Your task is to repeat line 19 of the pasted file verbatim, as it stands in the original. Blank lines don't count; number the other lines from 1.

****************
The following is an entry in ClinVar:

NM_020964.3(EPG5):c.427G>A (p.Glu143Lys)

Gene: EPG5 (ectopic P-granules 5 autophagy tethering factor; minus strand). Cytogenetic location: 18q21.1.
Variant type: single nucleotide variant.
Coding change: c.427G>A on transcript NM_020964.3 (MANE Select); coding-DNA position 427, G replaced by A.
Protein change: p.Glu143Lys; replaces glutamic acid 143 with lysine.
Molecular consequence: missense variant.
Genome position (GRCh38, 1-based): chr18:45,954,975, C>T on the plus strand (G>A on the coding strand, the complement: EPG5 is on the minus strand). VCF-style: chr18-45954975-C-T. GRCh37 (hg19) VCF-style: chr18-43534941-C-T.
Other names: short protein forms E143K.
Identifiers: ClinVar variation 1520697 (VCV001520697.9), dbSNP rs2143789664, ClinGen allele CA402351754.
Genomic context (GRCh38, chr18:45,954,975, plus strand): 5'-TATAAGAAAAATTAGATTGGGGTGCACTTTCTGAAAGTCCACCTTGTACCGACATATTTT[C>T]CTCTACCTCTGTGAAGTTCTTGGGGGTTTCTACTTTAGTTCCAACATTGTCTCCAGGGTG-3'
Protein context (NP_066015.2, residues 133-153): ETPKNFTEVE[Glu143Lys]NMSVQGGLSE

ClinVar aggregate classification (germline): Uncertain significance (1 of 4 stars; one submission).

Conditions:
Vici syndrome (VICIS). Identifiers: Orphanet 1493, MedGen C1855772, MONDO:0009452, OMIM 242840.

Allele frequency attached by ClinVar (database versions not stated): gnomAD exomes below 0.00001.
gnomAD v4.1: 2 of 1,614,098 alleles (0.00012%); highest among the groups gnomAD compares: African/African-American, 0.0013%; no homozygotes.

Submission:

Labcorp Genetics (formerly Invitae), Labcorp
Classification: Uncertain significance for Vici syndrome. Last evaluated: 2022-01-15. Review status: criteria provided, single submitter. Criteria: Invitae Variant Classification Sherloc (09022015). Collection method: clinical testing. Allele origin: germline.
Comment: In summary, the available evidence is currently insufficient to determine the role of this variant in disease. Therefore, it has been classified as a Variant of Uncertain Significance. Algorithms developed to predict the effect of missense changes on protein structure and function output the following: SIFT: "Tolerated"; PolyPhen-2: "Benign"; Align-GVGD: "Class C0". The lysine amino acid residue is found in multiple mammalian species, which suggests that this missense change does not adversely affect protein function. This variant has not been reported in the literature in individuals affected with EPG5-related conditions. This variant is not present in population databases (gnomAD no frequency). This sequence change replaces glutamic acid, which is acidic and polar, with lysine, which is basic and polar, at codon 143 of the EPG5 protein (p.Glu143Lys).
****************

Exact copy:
Labcorp Genetics (formerly Invitae), Labcorp